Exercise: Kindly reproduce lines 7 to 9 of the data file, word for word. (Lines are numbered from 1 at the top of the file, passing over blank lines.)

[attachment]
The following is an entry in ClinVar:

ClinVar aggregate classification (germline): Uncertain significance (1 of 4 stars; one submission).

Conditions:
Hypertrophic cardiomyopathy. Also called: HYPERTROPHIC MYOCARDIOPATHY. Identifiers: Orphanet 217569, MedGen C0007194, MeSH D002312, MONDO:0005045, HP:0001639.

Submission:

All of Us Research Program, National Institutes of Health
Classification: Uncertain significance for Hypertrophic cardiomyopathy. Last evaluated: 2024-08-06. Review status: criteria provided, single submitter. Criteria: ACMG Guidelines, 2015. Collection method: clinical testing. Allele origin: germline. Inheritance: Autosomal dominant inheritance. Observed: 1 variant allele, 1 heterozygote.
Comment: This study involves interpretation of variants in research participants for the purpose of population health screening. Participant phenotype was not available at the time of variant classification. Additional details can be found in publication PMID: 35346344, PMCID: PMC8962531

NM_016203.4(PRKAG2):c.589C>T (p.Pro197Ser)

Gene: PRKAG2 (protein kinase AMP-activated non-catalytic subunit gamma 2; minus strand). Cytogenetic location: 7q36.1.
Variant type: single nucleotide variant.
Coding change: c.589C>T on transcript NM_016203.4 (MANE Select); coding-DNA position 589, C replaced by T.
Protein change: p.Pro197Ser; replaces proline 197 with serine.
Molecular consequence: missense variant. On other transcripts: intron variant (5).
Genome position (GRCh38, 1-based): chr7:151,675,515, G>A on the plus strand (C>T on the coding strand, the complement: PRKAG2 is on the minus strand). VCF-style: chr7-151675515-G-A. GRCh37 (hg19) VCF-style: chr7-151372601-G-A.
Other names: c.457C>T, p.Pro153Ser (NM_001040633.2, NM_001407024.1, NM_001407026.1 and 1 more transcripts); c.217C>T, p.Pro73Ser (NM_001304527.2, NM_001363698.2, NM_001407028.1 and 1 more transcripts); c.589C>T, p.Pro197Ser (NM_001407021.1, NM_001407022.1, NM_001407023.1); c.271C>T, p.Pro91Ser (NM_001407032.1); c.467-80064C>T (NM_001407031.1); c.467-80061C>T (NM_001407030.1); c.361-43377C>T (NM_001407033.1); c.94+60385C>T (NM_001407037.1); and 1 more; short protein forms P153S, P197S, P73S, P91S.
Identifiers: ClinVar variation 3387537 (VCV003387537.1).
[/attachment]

Classification: Uncertain significance for Hypertrophic cardiomyopathy. Last evaluated: 2024-08-06. Review status: criteria provided, single submitter. Criteria: ACMG Guidelines, 2015. Collection method: clinical testing. Allele origin: germline. Inheritance: Autosomal dominant inheritance. Observed: 1 variant allele, 1 heterozygote.
Comment: This study involves interpretation of variants in research participants for the purpose of population health screening. Participant phenotype was not available at the time of variant classification. Additional details can be found in publication PMID: 35346344, PMCID: PMC8962531

NM_016203.4(PRKAG2):c.589C>T (p.Pro197Ser)